U.S. immigration special unit targets war crime suspects
Efforts boosted to find, deport people accused of human rights abuses
LOS ANGELES— When Carlos de Graca Lopes took over as director of Sao Martinho Prison in Cape Verde in 2001, he warned inmates: He had one hand made of velvet and another made of iron. Grab the velvet hand and be rewarded. Grab the iron hand and face the consequences.
Over the next five years, Lopes ruled with his iron hand, according to a government indictment filed against him in Cape Verde. More than 150 times, the indictment alleges, he ordered or personally carried out the beating and torture of prisoners.
In 2006, despite a government order that Lopes remain in the island country off Africa’s Atlantic coast while under investigation, he was granted a tourist visa to the U.S., where he disappeared.
There are hundreds, possibly thousands, of alleged human rights and war crimes violators who managed to emigrate to the United States, often with legal authorization. Although federal immigration officials have long sought to find and deport such offenders, efforts to prevent their entry and punish violators have grown in the last few years.
In 2009, U.S. Immigration and Customs Enforcement opened the Human Rights Violators and War Crimes Center, tasked with identifying and tracking suspected rights violators and war criminals around the world.
Its work has led to several high-profile arrests, among them a martial arts instructor and a maintenance man, both in California, accused of taking part in the massacre of at least 160 people during the Guatemalan civil war; a Georgia man who was allegedly part of a Serbian paramilitary group that killed thousands during the Bosnian war; and a Chicago-area grocery store worker wanted in Rwanda on charges of genocide and war crimes.
Nearly 10 years ago, Amnesty International issued a report calling the U.S. a haven for torturers and identifying more than 1,000 suspected human rights violators living in the country. At the time, federal officials expended little effort to track them down, the rights group said. But officials in the Homeland Security and Justice departments, who had long focused on Nazi war criminals, were now looking at alleged offenders from Central America, Bosnia, Rwanda and other countries. Over the next few years, arrests mounted and the Justice Department launched its own unit similar to Ice’swar crimes center.
“As we began to be successful, we got more resources, more bodies,” said ICE Unit Chief Tom Annello.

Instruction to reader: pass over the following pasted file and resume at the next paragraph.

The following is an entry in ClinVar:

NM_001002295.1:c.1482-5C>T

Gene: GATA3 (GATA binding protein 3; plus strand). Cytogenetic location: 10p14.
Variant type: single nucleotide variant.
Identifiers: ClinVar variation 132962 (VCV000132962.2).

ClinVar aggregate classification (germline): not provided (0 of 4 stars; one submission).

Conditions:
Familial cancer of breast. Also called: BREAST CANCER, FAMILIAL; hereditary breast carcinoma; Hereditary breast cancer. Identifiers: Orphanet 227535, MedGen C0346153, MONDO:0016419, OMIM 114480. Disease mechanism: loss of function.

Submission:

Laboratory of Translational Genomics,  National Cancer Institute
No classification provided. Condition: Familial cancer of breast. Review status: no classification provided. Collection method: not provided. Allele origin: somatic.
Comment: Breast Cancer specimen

The ICE center now has about 28 full-time employees, including attorneys, researchers and analysts. They use declassified U.S. government documents and other data to identify possible culprits. The compiled names, which so far number more than 3,000, are then shared with U.S. agents and officials tasked with approving visas.
Vienna Colucci, a senior policy adviser at Amnesty International, said that dealing with the problem through immigration “isn’t ideal.” Preventing a person from entering the country or deporting them without handing them over to a court “doesn’t help to stop atrocities,” she said.
The U.S., she said, needs to be more willing to use criminal prosecution at home.
Over the years, Congress has adopted laws aimed at allowing the prosecution of torture and human rights abuses committed abroad, a move applauded by human rights groups.
But the laws cover only atrocities committed after the laws were adopted, or sometimes apply only to U.S. citizens or members of the military. So far only one person, Chuckie Taylor, the son of former Liberian dictator Charles Taylor, has been successfully prosecuted. Taylor was convicted in 2009 and sentenced to 97 years in federal prison.
More often, officials said, they settle for lesser charges that can later result in deportation.
“We’ll go after them for visa fraud, perjury, jaywalking. We don’t care,” Annello said.
In Lopes’ case, when immigration agents, acting on a tip from the FBI in Senegal, found him about a year after his arrival in the U.S., he was living outside Boston and making frozen pizzas for grocery stores.
Agents took him in for overstaying his visa and waited to see what he would do, according to a person familiar with the case.
Rather than accept deportation, Lopes applied for asylum, according to court records. On his application, he wrote, “I have never been formally charged with any crimes,” according to a federal indictment. Because of those and other answers he gave, he was charged with fraud, misuse of a visa and perjury. He pleaded guilty and was sentenced to three years in federal prison.
Lopes, 49, completed his prison term last year and was returned to Cape Verde in September 2010.
He is being detained at a military base while he awaits trial. In a telephone interview, he said he was sentenced harshly in the U.S. because of crimes he was only accused of in Cape Verde.
He recalled being housed in solitary confinement in an “aluminum box” with no air conditioning before he was transferred from New York to federal prison in Arizona.
“They kept me there for 30 days — it was the worst time of my life,” he said. “American justicewas not just with me.”